2) Ease Of Understanding
SAS is one of the easiest tools to learn. Even people with limited knowledge of SQL can learn it easily. Python is not as convenient as SAS is for analytics. R requires you to write tedious and lengthy codes, hence giving SAS an edge.
3) Fourth Generation Language
SAS is a fourth-generation programming language. A fourth-generation programming language is “a programming language designed with a specific purpose in mind such as the development of commercial business software.” It is designed to reduce programming effort and minimize the time and cost it takes to develop a software. R and Python are not Fourth Generation Languages.
SAS stays updated to the market needs. Its ease of integration makes it more flexible and usable. This also means it amalgamates well with other technologies. Making it flexible in true sense.
The above reasons strongly support the claim that SAS holds its top position in the market firmly. So now that we have seen the comparison of these three analytical tools. Moving ahead in this SAS tutorial let us understand SAS in a little more detail.
SAS Tutorial: What Is SAS?
Let us now try to understand what is SAS and what it does?
SAS stands for Statistical Analysis System. It is a software suite developed by SAS Institute.
The image below shows a few application of SAS:
In simple words, SAS can process complex data and generate meaningful insights that would help organizations take better decisions or predict possible outcomes in the near future.
SAS lets you Mine, Alter, Manage and Retrieve data from different sources and analyse it. The graphical point-and-click user interface of SAS aids non-technical users to use its features for graphical operations and advanced options.
SAS Tutorial | SAS Tutorial For Data Analysis | Edureka
Let us move ahead with our SAS tutorial and take a look at few important SAS components:
- Base SAS: It is the most widely used component. It has data management facility. You can do data analysis using Base SAS.
- SAS/GRAPH: With the use SAS/Graph you can represent data as graphs. This makes data visualization easy.
- SAS/STAT: It lets you perform Statistical analysis, such as Variance, Regression, Multivariate, Survival and Psychometric analysis.
- SAS/ETS: It is suited for Time Series Analysis.
Since this is an introductory article, we will be focusing on Base SAS and I am sure, it should be easy for everyone to understand.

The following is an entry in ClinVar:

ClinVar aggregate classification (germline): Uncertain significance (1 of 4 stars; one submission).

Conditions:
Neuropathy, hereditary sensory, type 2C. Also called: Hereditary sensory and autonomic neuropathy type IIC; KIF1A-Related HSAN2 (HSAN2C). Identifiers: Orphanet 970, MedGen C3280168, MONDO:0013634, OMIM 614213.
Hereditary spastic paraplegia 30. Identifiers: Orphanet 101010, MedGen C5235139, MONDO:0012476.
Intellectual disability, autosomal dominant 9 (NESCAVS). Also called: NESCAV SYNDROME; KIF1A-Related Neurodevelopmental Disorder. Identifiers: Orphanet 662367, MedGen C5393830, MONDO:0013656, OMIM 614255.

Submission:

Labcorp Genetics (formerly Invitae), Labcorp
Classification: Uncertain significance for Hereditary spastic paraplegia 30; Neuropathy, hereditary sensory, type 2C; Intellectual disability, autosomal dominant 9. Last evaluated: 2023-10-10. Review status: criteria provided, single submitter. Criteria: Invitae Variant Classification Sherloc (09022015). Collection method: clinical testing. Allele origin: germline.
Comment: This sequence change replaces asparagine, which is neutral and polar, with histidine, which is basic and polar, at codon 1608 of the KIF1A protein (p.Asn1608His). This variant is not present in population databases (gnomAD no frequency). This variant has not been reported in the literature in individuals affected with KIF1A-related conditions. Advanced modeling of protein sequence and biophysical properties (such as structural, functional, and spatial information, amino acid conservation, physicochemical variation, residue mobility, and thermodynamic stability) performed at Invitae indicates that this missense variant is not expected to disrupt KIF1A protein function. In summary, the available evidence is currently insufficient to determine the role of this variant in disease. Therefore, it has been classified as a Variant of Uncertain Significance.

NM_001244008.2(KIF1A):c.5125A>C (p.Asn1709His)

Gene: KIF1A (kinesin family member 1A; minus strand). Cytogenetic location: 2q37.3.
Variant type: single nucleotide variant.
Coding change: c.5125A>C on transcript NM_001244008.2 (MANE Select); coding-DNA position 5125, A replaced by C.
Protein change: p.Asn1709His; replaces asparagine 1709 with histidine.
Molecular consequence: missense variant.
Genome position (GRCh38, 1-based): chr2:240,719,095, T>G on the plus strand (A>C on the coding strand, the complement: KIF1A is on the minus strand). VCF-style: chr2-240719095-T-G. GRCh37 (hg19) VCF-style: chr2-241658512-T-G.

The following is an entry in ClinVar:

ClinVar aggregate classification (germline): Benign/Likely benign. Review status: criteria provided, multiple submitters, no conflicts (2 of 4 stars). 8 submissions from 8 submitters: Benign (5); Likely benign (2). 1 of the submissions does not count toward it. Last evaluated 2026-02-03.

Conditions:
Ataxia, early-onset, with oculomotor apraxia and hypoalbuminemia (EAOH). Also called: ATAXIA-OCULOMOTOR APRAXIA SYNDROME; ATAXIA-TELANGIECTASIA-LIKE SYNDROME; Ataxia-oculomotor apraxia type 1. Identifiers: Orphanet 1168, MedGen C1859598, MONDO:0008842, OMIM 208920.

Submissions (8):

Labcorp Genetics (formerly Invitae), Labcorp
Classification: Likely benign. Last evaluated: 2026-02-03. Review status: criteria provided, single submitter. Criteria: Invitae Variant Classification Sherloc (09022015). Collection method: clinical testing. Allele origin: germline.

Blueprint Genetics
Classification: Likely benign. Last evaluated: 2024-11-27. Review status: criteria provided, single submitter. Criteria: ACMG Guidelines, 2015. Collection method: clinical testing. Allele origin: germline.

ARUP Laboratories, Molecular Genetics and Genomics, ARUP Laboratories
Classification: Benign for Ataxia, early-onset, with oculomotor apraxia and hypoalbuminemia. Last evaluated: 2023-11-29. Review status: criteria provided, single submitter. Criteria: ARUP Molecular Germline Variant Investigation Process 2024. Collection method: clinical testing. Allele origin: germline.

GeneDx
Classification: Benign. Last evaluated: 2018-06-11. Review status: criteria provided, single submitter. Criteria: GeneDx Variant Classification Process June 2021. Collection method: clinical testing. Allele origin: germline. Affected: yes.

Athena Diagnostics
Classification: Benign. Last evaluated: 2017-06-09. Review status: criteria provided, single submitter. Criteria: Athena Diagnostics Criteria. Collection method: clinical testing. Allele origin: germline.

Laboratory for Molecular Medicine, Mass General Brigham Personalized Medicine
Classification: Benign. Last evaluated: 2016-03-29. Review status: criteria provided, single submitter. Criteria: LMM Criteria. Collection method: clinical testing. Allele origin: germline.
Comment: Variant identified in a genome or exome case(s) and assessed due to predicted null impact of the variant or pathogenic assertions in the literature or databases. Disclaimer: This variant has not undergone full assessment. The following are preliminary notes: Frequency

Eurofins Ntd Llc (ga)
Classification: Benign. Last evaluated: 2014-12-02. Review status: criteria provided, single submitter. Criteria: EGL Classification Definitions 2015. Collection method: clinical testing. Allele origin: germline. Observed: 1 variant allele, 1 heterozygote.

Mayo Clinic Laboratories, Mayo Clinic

SAS As A Programming Language
Most programming environments are either menu driven (point-and-click) or command driven (enter and execute commands). However, SAS is neither menu driven nor command driven. This is because it uses a series of instructions or statements known as SAS program. This program is a depiction of what you want to do and is written in SAS language.
Data is central to every data set. In SAS, data is available in tabular form where variables occupy the column space, and observations occupy the row space.
SAS treats numbers as numeric data and everything else falls under character data. Hence SAS has two data types, numeric and character. Easy, isn’t it?
DATA step and PROC step form the basic building blocks of a SAS program. What do these building blocks do is what we are going to discuss in this SAS tutorial.
Building Blocks Of SAS
We start a program with a DATA step to create a SAS data set and then pass the data onto a PROC step. The PROC step processes the data. In order to understand how DATA and PROC steps work, let us consider the below example.
Suppose I wanted to convert a number which is in inches to centimeters and store the result in a variable called ‘size’ and print it, then the DATA step would convert the number in inches to centimeters and PROC step would print the result.
The image below shows a code snippet for the above mentioned problem:
The statements constitute DATA and PROC steps. The length of a step may vary from one, to more than hundred statements. It is important you remember that DATA steps are used to read and modify data, whereas PROC steps are used to analyse data, perform utility functions, or print reports.
DATA steps begin with the keyword DATA which is followed by a name that you choose for your SAS data set. It is evident that the above DATA step produces a data set named size. DATA steps read data from external data files and may also be used to include loops and case statements. It can be used to merge, sort, combine and concatenate data.
Similarly, procedures start with a PROC statement where the keyword PROC follows the name of the procedure used (for example the name of the procedure may be PRINT, SORT, or MEAN). SAS procedures mostly have a handful of possible statements.
Each time SAS comes across a new step (marked by a DATA or PROC statement), it terminates or ends the previous step and starts with a new one.
While a typical program starts with a DATA step to input or modify data, and then passes the data to a PROC step, it is certainly not the only pattern for mixing DATA and PROC steps. Just as you can stack building blocks in any order, you can arrange DATA and PROC steps in any order. A program could even contain only DATA steps or only PROC steps.